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Few say Biden's policies are helping the middle class in a new poll

In a new poll, few Americans say policies taken by the Biden administration are helping the middle class.

While about half of the population credits President Biden for the U.S. economic recovery in a new Monmouth University poll, many Americans do not believe the economic boom is due to his policies.

22 percent say Biden deserves a lot of credit for the economy, while 26 percent said he deserves some credit. Fourteen percent say he doesn't deserve much credit, and 36 percent of respondents say Biden deserves no credit at all for the state of the economy.

The answers were split along party lines. Nine in 10 Democratic respondents gave Biden some credit for the economy, while only 1 in 10 Republicans did the same.

Among middle-class families, 16 percent say Biden's policies have benefited them greatly, while 33 percent say they have helped them little. 45 percent say they received no benefit at all, and 7 percent are unsure.

Compared to an October 2023 survey, more middle-class families say Biden's actions have helped them a lot, but more respondents also say they have not benefited at all. The poll found that “there has been some improvement” for Biden in middle-class opinion, but more people believe wealthier families have benefited the most under Biden.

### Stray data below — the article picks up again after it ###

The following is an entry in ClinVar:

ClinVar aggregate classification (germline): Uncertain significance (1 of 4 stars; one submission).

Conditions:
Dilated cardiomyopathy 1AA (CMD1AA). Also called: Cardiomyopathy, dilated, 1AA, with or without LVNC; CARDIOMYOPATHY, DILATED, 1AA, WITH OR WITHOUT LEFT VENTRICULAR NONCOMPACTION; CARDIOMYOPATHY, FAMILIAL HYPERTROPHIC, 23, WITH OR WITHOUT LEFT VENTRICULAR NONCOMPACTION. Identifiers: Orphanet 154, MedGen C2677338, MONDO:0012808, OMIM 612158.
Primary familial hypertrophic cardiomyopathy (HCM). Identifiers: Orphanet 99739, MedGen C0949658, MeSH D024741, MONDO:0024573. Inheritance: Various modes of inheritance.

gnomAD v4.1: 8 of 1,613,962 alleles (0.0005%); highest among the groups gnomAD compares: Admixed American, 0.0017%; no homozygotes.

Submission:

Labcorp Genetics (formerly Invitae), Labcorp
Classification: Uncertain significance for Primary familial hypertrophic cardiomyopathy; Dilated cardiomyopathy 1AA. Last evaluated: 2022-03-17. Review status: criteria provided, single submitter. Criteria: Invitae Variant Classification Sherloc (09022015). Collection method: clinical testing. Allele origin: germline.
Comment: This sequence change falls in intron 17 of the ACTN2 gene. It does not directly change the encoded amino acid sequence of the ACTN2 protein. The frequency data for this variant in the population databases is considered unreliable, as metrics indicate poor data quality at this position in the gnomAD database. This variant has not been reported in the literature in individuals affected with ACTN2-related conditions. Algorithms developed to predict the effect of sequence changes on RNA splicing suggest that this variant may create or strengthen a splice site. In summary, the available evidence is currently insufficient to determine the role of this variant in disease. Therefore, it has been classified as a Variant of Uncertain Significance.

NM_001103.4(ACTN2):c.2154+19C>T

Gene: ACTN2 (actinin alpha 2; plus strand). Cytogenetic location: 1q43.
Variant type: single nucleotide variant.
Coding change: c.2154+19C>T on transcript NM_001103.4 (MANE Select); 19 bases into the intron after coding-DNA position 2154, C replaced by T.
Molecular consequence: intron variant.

While the poll shows stark partisan differences, Monmouth noted that opinions among Democrats and Republicans also aligned with those of the Trump and Obama administrations.

“When it comes to making a connection between the national economy and Americans' own well-being, Biden is doing about as well as Obama did with his fellow Democrats and similarly as Trump did with Republicans,” said Patrick Murray, director of the Monmouth That said it in a statement from the university's polling institute.

“The problem for Biden is that he is doing significantly worse among independents than his two predecessors.”

According to the poll, 61 percent of Democrats say they benefit from economic growth during Biden's term, but only 27 percent of independents and 14 percent of Republicans said the same.

With Biden and former President Trump likely to be their respective parties' candidates in the upcoming election, they are struggling to win the support of the critical and growing base of independent voters.

The survey was conducted February 8-12 among 902 adults. The survey has a margin of error of 4.1 percentage points.

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